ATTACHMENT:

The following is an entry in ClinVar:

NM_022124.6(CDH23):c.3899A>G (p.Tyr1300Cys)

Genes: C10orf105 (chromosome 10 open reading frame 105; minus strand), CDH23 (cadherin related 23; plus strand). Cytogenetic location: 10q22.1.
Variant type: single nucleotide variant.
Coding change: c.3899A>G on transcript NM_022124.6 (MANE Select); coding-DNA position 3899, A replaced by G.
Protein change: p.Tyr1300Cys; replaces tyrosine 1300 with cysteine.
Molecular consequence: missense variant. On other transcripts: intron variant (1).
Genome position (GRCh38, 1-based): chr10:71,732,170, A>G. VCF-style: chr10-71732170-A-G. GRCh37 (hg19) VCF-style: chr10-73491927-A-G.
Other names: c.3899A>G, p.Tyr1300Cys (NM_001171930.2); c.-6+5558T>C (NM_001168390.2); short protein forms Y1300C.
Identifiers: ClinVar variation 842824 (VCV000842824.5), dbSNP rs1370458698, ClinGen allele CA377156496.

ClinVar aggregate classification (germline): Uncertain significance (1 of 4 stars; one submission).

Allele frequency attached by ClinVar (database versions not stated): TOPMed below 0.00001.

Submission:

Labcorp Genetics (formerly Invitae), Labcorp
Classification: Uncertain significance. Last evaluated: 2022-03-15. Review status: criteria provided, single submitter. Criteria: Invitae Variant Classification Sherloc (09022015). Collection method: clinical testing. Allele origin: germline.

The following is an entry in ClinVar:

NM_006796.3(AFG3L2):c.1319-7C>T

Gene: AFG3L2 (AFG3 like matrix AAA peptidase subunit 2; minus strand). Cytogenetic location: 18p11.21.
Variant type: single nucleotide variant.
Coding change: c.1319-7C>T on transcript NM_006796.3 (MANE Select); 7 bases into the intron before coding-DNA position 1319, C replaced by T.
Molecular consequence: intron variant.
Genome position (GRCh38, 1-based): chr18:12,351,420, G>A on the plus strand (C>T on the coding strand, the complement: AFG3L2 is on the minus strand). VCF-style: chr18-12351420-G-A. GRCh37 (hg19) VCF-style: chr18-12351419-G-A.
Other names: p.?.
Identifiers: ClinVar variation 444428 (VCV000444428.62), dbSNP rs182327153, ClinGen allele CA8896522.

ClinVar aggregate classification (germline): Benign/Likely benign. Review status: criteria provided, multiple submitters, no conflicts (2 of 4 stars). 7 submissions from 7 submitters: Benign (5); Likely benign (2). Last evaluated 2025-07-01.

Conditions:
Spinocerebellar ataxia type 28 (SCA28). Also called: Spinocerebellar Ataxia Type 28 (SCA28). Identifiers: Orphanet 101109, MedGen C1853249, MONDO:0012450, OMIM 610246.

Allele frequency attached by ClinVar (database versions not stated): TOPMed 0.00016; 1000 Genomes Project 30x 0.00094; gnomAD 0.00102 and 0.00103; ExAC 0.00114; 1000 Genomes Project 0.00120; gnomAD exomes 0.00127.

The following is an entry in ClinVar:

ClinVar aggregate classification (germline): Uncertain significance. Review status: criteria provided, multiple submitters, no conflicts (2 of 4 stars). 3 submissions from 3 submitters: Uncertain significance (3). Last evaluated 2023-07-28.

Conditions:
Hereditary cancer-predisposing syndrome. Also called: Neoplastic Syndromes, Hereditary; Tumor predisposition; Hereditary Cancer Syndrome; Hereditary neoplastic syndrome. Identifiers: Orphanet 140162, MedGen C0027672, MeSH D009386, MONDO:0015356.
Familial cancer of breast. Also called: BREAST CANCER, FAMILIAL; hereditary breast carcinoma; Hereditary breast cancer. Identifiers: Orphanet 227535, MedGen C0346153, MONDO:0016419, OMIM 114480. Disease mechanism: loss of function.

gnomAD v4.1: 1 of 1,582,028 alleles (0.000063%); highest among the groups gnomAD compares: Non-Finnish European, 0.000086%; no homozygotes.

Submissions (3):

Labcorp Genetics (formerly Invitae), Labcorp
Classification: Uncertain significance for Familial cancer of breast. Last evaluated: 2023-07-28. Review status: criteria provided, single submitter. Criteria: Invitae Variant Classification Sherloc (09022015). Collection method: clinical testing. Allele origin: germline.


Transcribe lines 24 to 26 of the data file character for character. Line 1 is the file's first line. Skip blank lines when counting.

Identifiers: ClinVar variation 444428 (VCV000444428.62), dbSNP rs182327153, ClinGen allele CA8896522.

ClinVar aggregate classification (germline): Benign/Likely benign. Review status: criteria provided, multiple submitters, no conflicts (2 of 4 stars). 7 submissions from 7 submitters: Benign (5); Likely benign (2). Last evaluated 2025-07-01.

Conditions: